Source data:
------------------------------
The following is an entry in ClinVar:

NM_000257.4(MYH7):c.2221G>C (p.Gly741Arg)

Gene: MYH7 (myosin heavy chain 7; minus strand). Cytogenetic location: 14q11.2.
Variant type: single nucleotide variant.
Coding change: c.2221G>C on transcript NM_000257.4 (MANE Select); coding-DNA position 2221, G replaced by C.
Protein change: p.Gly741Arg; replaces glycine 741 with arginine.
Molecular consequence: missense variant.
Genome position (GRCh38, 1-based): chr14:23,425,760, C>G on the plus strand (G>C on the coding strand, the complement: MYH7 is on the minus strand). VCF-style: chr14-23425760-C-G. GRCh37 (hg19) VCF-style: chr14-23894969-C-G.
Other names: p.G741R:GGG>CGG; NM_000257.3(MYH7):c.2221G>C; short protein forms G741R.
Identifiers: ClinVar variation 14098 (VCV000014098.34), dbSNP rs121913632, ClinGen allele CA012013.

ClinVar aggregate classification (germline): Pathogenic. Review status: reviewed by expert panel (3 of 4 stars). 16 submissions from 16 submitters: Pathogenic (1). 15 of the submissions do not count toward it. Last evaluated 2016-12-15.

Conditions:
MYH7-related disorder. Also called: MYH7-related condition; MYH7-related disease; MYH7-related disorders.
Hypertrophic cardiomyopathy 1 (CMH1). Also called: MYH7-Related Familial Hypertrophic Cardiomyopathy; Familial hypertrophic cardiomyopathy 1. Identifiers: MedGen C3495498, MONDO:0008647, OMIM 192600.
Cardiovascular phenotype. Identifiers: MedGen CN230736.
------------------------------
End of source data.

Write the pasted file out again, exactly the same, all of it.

The following is an entry in ClinVar:

NM_000257.4(MYH7):c.2221G>C (p.Gly741Arg)

Gene: MYH7 (myosin heavy chain 7; minus strand). Cytogenetic location: 14q11.2.
Variant type: single nucleotide variant.
Coding change: c.2221G>C on transcript NM_000257.4 (MANE Select); coding-DNA position 2221, G replaced by C.
Protein change: p.Gly741Arg; replaces glycine 741 with arginine.
Molecular consequence: missense variant.
Genome position (GRCh38, 1-based): chr14:23,425,760, C>G on the plus strand (G>C on the coding strand, the complement: MYH7 is on the minus strand). VCF-style: chr14-23425760-C-G. GRCh37 (hg19) VCF-style: chr14-23894969-C-G.
Other names: p.G741R:GGG>CGG; NM_000257.3(MYH7):c.2221G>C; short protein forms G741R.
Identifiers: ClinVar variation 14098 (VCV000014098.34), dbSNP rs121913632, ClinGen allele CA012013.

ClinVar aggregate classification (germline): Pathogenic. Review status: reviewed by expert panel (3 of 4 stars). 16 submissions from 16 submitters: Pathogenic (1). 15 of the submissions do not count toward it. Last evaluated 2016-12-15.

Conditions:
MYH7-related disorder. Also called: MYH7-related condition; MYH7-related disease; MYH7-related disorders.
Hypertrophic cardiomyopathy 1 (CMH1). Also called: MYH7-Related Familial Hypertrophic Cardiomyopathy; Familial hypertrophic cardiomyopathy 1. Identifiers: MedGen C3495498, MONDO:0008647, OMIM 192600.
Cardiovascular phenotype. Identifiers: MedGen CN230736.